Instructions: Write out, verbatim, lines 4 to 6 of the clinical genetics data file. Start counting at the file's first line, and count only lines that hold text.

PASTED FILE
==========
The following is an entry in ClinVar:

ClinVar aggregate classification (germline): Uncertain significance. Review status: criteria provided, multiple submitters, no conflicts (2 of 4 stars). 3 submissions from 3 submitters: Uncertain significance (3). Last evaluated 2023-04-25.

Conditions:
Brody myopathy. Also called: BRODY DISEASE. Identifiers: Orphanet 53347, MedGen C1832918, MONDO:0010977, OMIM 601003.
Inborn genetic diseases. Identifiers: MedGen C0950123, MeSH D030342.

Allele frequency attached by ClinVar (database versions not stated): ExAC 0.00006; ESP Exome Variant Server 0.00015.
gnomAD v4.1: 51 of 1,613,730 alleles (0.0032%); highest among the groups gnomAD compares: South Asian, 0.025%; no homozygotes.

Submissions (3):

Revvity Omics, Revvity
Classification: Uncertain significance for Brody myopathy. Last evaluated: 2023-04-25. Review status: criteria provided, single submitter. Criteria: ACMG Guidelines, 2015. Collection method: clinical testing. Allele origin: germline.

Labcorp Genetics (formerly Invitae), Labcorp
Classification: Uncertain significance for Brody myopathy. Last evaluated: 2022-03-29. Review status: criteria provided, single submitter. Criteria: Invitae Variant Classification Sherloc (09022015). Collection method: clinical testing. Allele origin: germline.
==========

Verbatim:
Brody myopathy. Also called: BRODY DISEASE. Identifiers: Orphanet 53347, MedGen C1832918, MONDO:0010977, OMIM 601003.
Inborn genetic diseases. Identifiers: MedGen C0950123, MeSH D030342.

Allele frequency attached by ClinVar (database versions not stated): ExAC 0.00006; ESP Exome Variant Server 0.00015.